One of my very favorite summer salad recipes, hearty with wild rice, crunchy with vegetables. No mayonnaise or eggs, so especially good for picnics and outdoor parties.
According to Objibway Indian legend, 21st century cooks can thank a hungry hunter and a dispatched duck for the nutty delicacy we call wild rice.
One late-summer evening, a hunter returned to camp hungry but without game. Perched on the rim of a pot above his cold fire was a duck. Startled, the bird flew into the darkness. When the hunter peered into the pot, he found coarse grains the duck had left behind. He cooked it in water – and happily filled his hungry belly with delicious soup.
The next day, the hunter set out in the direction the duck had flown and soon came upon a marsh filled with wildfowl feasting upon the wild grain. The hunter knew he and his people would never go hungry again.
For contemporary eaters, wild rice is higher in protein and fiber and a fifth lower in calories than both white and brown rice.
Cooked, it has a nutty, almost buttery flavor enhanced here in a cold side salad by softly sautéed vegetables.
WILD RICE SALAD
Total time: 60 minutes
Makes 8 cups
- 1 cup wild rice (about 6 ounces)
- 4 cups broth
- 1/2 teaspoon salt
- 2 tablespoons butter
- 1 large onion, chopped
- 6 ribs celery, chopped
- 16 ounces fresh mushrooms, sliced or quartered
- 1 cup frozen peas, cooked (optional)
- 1 red pepper, chopped (optional)
- 3 cloves garlic, minced
- Salt and pepper to taste
Rinse rice in cold water, then place in a Dutch oven. Stir in broth and ½ teaspoon salt (promotes fluffiness). Bring to a boil, uncovered. Reduce heat to medium, cover and boil softly 45 to 60 minutes or until rice is light and fluffy. Drain if necessary and return rice to Dutch oven.
Meanwhile, heat a large, deep skillet on medium high and add butter. Sauté onion, celery and mushrooms until soft. Transfer vegetable mixture to the Dutch oven with a slotted spoon, leaving vegetable liquid in pan. Add peas and red pepper to the rice mixture and combine. Add garlic to cooking liquid and cook until soft, about 1 minute. Pour garlic and remaining liquid over rice and stir together. Season liberally with salt and pepper. Refrigerate until ready to serve.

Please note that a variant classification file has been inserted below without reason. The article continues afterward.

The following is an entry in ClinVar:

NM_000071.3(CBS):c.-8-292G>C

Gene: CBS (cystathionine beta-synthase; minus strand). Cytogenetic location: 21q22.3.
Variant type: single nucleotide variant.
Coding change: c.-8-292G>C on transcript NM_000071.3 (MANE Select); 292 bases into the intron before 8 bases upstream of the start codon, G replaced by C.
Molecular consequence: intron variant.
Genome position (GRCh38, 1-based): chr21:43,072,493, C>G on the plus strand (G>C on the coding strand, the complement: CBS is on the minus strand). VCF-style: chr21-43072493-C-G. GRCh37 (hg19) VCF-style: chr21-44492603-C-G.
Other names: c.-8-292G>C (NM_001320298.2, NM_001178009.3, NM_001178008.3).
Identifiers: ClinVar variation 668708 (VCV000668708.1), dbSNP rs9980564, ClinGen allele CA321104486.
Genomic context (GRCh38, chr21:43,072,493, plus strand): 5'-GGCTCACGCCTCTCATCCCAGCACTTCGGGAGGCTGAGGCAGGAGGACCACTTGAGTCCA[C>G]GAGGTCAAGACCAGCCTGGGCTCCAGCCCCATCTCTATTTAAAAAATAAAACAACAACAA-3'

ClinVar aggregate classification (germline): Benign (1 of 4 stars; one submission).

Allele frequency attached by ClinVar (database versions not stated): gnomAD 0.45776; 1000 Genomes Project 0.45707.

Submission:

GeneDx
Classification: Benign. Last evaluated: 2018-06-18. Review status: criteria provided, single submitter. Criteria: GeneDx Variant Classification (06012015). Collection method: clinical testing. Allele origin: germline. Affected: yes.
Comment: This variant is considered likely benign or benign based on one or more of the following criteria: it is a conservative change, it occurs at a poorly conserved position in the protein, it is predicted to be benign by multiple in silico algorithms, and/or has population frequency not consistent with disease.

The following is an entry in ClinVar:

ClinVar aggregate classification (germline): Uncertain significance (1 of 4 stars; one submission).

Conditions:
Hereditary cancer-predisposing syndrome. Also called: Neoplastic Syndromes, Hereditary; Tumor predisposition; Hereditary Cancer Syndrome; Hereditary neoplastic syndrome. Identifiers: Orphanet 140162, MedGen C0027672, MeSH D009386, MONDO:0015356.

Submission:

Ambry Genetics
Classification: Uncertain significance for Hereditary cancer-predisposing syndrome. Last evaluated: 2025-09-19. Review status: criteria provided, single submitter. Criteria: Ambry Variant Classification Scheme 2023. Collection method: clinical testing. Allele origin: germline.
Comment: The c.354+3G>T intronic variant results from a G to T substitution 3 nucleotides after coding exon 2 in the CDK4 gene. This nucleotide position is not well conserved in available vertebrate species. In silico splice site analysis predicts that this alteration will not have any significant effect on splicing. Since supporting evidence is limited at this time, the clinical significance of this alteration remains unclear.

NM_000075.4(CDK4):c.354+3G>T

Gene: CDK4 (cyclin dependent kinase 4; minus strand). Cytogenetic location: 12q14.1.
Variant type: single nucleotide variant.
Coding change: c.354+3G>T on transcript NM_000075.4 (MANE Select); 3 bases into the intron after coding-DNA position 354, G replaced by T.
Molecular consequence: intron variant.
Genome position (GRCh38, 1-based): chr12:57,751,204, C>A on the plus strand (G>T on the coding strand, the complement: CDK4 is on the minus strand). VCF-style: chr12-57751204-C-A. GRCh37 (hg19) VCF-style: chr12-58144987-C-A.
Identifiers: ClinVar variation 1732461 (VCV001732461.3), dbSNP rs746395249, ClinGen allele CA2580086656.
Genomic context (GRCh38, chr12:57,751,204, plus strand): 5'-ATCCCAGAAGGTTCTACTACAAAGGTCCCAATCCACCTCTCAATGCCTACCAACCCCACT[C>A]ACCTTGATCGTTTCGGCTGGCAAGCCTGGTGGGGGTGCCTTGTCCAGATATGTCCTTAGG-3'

Wild rice isn't actually rice! It's a member of the grass family.
In my home state of Minnesota, native Americans still harvest wild rice by hand from the state's many lakes and rivers.
Most of us, however, only have access to cultivated wild rice. It is darker in color and takes longer to cook. Even after about 40 minutes, the 'spears' of cultivated wild rice can be quite chewy. This is why many wild rice recipes pair wild rice with white or brown rice that is softer after cooking.
Natural wild rice is lighter and more varied in color. It also cooks much more quickly and because it's softer, it needn't be mixed with other rices.
In Minnesota, every grocery store carries cultivated wild rice for about $5 a pound but even there it's more difficult to find natural wild rice, which sells for $7 or $8 a pound. Both are a treat but whenever I get the chance, I choose natural wild rice.
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